The Uzbek government did not immediately confirm the reports. Earlier on Friday it said the health of Karimov, who has been in hospital since last Saturday, had sharply deteriorated.

"Yes, he has died," one of the diplomatic sources said when asked about Karimov's condition. Long criticised by the West and human rights groups for his authoritarian style of leadership, Karimov had ruled Uzbekistan since 1989, first as the head of the local Communist Party and then as president of the newly independent republic from 1991.

Karimov did not designate a successor and analysts say the transition of power is likely to be decided behind closed doors by a small group of senior officials and family members. If they fail to agree on a compromise, however, open confrontation could destabilise the nation of 32 million that has become a target for Islamist militants.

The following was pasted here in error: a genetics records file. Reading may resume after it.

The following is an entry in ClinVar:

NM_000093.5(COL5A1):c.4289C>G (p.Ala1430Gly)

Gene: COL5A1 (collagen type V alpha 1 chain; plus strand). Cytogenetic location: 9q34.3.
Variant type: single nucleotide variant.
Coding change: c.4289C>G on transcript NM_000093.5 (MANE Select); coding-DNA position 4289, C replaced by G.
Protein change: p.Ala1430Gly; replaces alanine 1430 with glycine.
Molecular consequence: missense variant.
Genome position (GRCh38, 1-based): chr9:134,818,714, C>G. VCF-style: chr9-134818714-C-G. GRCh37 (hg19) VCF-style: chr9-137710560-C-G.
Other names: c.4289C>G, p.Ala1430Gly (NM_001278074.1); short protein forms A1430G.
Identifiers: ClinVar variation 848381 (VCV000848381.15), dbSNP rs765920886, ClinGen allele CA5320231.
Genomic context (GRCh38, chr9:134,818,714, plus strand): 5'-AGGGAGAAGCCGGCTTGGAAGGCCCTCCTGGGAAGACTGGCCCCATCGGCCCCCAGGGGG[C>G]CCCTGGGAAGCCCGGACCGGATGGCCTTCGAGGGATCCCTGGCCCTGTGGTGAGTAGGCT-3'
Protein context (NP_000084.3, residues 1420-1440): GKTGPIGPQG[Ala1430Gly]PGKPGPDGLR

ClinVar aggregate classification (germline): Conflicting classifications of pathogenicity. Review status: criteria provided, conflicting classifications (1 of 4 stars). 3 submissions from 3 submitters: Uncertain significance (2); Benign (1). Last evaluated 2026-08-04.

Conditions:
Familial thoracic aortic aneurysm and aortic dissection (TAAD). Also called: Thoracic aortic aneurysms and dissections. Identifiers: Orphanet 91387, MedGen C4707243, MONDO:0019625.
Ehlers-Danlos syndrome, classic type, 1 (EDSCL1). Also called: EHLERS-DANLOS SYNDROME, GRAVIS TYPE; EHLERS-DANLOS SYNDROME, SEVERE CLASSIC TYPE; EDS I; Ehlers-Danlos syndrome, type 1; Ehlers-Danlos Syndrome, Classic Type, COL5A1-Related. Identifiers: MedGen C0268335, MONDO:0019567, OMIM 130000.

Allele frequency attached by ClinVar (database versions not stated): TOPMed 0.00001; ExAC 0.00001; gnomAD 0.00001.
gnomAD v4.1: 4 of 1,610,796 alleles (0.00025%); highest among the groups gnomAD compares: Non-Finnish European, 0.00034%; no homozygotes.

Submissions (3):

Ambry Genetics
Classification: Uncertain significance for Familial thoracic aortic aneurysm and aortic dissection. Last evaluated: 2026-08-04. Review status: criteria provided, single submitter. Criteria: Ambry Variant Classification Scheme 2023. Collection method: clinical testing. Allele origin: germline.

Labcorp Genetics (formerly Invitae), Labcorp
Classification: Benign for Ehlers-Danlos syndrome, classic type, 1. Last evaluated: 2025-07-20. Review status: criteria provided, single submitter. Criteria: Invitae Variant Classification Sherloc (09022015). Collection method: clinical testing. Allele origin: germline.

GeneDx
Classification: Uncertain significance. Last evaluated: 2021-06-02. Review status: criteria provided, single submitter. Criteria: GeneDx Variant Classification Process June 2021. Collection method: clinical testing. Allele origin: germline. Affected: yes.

Uzbekistan is a major cotton exporter and is also rich in gold and natural gas. A hint at who is going to succeed Karimov may come with the government's announcement of his death - which one source said was expected later on Friday - and whoever it names to head the commission in charge of organising the funeral.

The latter appeared likely to take part in Karimov's hometown of Samarkand where his mother and two brothers are buried. Municipal authorities there mobilised public workers to clean the central streets late on Thursday. A source in the government of neighbouring Kazakhstan told Reuters on Friday that Kazakh President Nursultan Nazarbayev planned to cut short his visit to China and travel to Uzbekistan on Saturday.

Among potential successors are Prime Minister Shavkat Mirziyoyev and his deputy Rustam Azimov. Security service chief Rustam Inoyatov and Karimov's younger daughter Lola Karimova-Tillyaeva are also players who could become kingmakers.